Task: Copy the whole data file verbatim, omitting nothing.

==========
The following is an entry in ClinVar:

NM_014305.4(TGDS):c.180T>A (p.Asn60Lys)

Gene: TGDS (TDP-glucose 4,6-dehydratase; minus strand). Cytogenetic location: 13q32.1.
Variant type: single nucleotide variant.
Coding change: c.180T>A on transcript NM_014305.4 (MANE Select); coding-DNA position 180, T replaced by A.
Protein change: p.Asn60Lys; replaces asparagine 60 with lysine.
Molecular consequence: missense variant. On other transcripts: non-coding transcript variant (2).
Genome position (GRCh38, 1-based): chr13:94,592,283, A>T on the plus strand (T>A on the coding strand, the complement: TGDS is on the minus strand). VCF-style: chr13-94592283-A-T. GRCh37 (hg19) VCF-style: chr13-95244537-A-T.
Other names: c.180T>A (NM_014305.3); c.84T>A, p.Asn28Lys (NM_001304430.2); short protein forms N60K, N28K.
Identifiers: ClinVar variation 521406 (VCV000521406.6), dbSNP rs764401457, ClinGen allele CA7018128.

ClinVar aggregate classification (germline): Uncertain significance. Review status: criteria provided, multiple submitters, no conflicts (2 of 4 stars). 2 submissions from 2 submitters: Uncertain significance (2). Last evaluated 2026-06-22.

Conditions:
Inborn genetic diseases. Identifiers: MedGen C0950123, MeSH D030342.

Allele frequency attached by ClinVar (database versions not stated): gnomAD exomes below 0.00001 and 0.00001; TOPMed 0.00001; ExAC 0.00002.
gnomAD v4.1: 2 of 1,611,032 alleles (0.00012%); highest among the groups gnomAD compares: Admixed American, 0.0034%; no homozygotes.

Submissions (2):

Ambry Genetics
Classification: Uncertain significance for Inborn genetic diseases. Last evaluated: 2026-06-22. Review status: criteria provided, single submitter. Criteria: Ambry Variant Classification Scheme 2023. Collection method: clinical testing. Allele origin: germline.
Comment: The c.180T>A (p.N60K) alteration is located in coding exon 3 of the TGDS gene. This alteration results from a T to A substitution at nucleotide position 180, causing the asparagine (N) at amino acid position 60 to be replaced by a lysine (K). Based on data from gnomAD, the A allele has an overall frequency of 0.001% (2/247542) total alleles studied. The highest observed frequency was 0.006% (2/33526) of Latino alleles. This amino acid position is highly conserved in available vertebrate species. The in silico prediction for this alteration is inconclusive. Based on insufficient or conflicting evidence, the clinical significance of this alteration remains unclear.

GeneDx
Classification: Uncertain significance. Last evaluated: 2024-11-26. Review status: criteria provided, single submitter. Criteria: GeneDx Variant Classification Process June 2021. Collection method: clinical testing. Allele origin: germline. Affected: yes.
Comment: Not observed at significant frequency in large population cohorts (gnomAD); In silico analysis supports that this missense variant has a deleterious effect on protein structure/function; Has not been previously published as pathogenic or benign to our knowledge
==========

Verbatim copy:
The following is an entry in ClinVar:

NM_014305.4(TGDS):c.180T>A (p.Asn60Lys)

Gene: TGDS (TDP-glucose 4,6-dehydratase; minus strand). Cytogenetic location: 13q32.1.
Variant type: single nucleotide variant.
Coding change: c.180T>A on transcript NM_014305.4 (MANE Select); coding-DNA position 180, T replaced by A.
Protein change: p.Asn60Lys; replaces asparagine 60 with lysine.
Molecular consequence: missense variant. On other transcripts: non-coding transcript variant (2).
Genome position (GRCh38, 1-based): chr13:94,592,283, A>T on the plus strand (T>A on the coding strand, the complement: TGDS is on the minus strand). VCF-style: chr13-94592283-A-T. GRCh37 (hg19) VCF-style: chr13-95244537-A-T.
Other names: c.180T>A (NM_014305.3); c.84T>A, p.Asn28Lys (NM_001304430.2); short protein forms N60K, N28K.
Identifiers: ClinVar variation 521406 (VCV000521406.6), dbSNP rs764401457, ClinGen allele CA7018128.

ClinVar aggregate classification (germline): Uncertain significance. Review status: criteria provided, multiple submitters, no conflicts (2 of 4 stars). 2 submissions from 2 submitters: Uncertain significance (2). Last evaluated 2026-06-22.

Conditions:
Inborn genetic diseases. Identifiers: MedGen C0950123, MeSH D030342.

Allele frequency attached by ClinVar (database versions not stated): gnomAD exomes below 0.00001 and 0.00001; TOPMed 0.00001; ExAC 0.00002.
gnomAD v4.1: 2 of 1,611,032 alleles (0.00012%); highest among the groups gnomAD compares: Admixed American, 0.0034%; no homozygotes.

Submissions (2):

Ambry Genetics
Classification: Uncertain significance for Inborn genetic diseases. Last evaluated: 2026-06-22. Review status: criteria provided, single submitter. Criteria: Ambry Variant Classification Scheme 2023. Collection method: clinical testing. Allele origin: germline.
Comment: The c.180T>A (p.N60K) alteration is located in coding exon 3 of the TGDS gene. This alteration results from a T to A substitution at nucleotide position 180, causing the asparagine (N) at amino acid position 60 to be replaced by a lysine (K). Based on data from gnomAD, the A allele has an overall frequency of 0.001% (2/247542) total alleles studied. The highest observed frequency was 0.006% (2/33526) of Latino alleles. This amino acid position is highly conserved in available vertebrate species. The in silico prediction for this alteration is inconclusive. Based on insufficient or conflicting evidence, the clinical significance of this alteration remains unclear.

GeneDx
Classification: Uncertain significance. Last evaluated: 2024-11-26. Review status: criteria provided, single submitter. Criteria: GeneDx Variant Classification Process June 2021. Collection method: clinical testing. Allele origin: germline. Affected: yes.
Comment: Not observed at significant frequency in large population cohorts (gnomAD); In silico analysis supports that this missense variant has a deleterious effect on protein structure/function; Has not been previously published as pathogenic or benign to our knowledge